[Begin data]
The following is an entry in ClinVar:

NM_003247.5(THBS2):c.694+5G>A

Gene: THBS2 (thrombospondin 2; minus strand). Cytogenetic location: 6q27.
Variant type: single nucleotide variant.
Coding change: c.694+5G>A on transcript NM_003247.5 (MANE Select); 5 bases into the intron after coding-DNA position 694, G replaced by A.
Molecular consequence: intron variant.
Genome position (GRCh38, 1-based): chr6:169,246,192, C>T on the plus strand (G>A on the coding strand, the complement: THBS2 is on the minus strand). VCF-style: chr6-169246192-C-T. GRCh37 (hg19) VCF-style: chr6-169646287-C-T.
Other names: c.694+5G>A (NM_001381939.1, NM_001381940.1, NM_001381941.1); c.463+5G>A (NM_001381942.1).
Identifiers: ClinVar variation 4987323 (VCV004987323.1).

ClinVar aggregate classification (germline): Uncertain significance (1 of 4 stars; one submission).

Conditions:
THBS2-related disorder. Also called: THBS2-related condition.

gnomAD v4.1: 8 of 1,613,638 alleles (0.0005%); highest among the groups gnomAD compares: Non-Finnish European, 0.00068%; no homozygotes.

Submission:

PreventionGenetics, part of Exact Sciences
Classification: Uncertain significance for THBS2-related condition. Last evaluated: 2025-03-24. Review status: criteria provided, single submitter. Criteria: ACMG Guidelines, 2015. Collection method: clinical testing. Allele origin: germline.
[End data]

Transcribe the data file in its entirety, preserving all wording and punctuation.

The following is an entry in ClinVar:

NM_003247.5(THBS2):c.694+5G>A

Gene: THBS2 (thrombospondin 2; minus strand). Cytogenetic location: 6q27.
Variant type: single nucleotide variant.
Coding change: c.694+5G>A on transcript NM_003247.5 (MANE Select); 5 bases into the intron after coding-DNA position 694, G replaced by A.
Molecular consequence: intron variant.
Genome position (GRCh38, 1-based): chr6:169,246,192, C>T on the plus strand (G>A on the coding strand, the complement: THBS2 is on the minus strand). VCF-style: chr6-169246192-C-T. GRCh37 (hg19) VCF-style: chr6-169646287-C-T.
Other names: c.694+5G>A (NM_001381939.1, NM_001381940.1, NM_001381941.1); c.463+5G>A (NM_001381942.1).
Identifiers: ClinVar variation 4987323 (VCV004987323.1).

ClinVar aggregate classification (germline): Uncertain significance (1 of 4 stars; one submission).

Conditions:
THBS2-related disorder. Also called: THBS2-related condition.

gnomAD v4.1: 8 of 1,613,638 alleles (0.0005%); highest among the groups gnomAD compares: Non-Finnish European, 0.00068%; no homozygotes.

Submission:

PreventionGenetics, part of Exact Sciences
Classification: Uncertain significance for THBS2-related condition. Last evaluated: 2025-03-24. Review status: criteria provided, single submitter. Criteria: ACMG Guidelines, 2015. Collection method: clinical testing. Allele origin: germline.